Ted G. Loza, former D.C. Council staffer for Councilman Jim Graham (Ward 1) pled guilty Friday in federal court. He admitted he accepted money for guiding legislation relating to the taxi industry. The charges for conspiracy and bribery were levied. He also pled guilty for making a false statement on a D.C. government financial disclosure form. Loza once served as Graham’s Chief of Staff.
On Twitter, one supporter of Loza said, “Ted did what was best for the city.”
Loza, 45, was in court wearing a dark blue suit with a D.C. flag pinned to his lapel. He is due to be sentenced on May 12. FBI records show that Loza admitted that he accepted $1,500 in payments in 2009 during two surreptitiously videotaped meetings with FBI informant, Abdulaziz Kamus.” Kamus is an advocate for Ethiopian cabdrivers, and has worked closely with other taxi businesses.
At sentencing, Loza could face up to fourteen (14) months in federal prison. In 2004, Loza joined Graham on a trip to Ethiopia, which Graham deemed as cultural outreach. Six months later, Kamus and two other men met and stated that they planned to offer Graham another trip to Ethiopia in exchange for his support of legislation to impose a moratorium on the issuance of taxicab licenses.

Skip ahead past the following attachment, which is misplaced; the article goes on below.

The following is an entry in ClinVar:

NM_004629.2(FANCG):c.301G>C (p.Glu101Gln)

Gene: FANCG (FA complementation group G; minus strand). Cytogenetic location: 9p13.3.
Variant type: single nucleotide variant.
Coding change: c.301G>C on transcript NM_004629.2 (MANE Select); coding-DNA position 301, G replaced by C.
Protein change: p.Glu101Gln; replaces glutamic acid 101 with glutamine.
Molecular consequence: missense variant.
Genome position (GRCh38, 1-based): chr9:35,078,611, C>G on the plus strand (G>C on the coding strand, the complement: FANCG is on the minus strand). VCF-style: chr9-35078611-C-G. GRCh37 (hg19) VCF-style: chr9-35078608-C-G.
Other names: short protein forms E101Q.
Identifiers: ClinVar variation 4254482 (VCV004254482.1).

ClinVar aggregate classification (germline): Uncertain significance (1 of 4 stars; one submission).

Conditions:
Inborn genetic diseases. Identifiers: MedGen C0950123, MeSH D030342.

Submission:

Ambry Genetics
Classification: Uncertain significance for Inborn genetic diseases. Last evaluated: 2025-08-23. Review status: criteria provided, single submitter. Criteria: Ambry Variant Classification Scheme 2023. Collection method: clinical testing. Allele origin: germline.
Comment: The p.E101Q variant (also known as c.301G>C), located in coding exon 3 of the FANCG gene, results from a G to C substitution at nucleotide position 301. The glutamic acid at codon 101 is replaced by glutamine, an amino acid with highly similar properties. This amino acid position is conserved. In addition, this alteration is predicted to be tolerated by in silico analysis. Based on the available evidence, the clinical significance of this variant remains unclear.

During the court proceedings, he remained silent before U.S. District Judge Paul L. Friedman. Pleasant Brodnax, Loza’s attorney said, “There was no cooperation agreement as part of the plea deal.” In laymen terms: the government will not get help from Loza to file indictments on others.
It’s assumed that Loza, who is not a U.S. citizen, will be deported to his native Ecuador once he has completed his sentence. Legally, he can be deported because he has pled guilty and is not a U.S. citizen. He was arrested in September 2009, and was the first public action in a long-running federal corruption probe. After his arrest, federal authorities announced the indictments of three Ethiopian business owners accused of giving the chairman of the D.C. Taxicab Commission more than $200,000 in bribes over a two-year span. Their cases are pending in federal court. Following this came charges against 36 other men accused of paying more than $100,000 to obtain taxi-operator licenses.
If it all sounds confusing, it goes a little like this: Loza accepted the payments for his assistance with the introduction of legislation that would have exempted hybrid taxis from an existing moratorium on cab licenses.
The Washington Post reported, “Kamus handed Loza a “Father’s Day” present of an envelope containing $1,000 in cash, according to court papers.
“What do you want me to do?” Loza asked after receiving the cash, according to a transcript of the conversation. “What do you want me, I’ll talk to [Graham]. And I can call you back later on.”
Shortly thereafter, Graham introduced the hybrid exception to the taxi moratorium, authorities have said. Graham has denied wrongdoing and has not been charged with a crime.”